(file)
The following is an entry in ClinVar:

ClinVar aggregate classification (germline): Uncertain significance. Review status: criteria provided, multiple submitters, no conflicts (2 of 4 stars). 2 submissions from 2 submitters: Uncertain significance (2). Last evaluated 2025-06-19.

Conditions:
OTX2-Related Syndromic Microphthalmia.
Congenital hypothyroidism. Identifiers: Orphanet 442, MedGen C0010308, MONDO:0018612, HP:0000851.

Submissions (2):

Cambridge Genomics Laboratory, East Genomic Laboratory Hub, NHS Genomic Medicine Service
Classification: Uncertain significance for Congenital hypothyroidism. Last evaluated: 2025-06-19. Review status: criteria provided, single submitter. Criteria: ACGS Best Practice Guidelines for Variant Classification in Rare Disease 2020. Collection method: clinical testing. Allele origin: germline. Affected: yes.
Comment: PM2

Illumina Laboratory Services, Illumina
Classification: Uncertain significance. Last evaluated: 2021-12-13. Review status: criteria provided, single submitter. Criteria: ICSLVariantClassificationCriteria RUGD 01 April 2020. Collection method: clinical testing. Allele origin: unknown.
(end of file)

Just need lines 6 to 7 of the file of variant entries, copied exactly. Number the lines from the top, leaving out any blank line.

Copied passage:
Submissions (2):

Cambridge Genomics Laboratory, East Genomic Laboratory Hub, NHS Genomic Medicine Service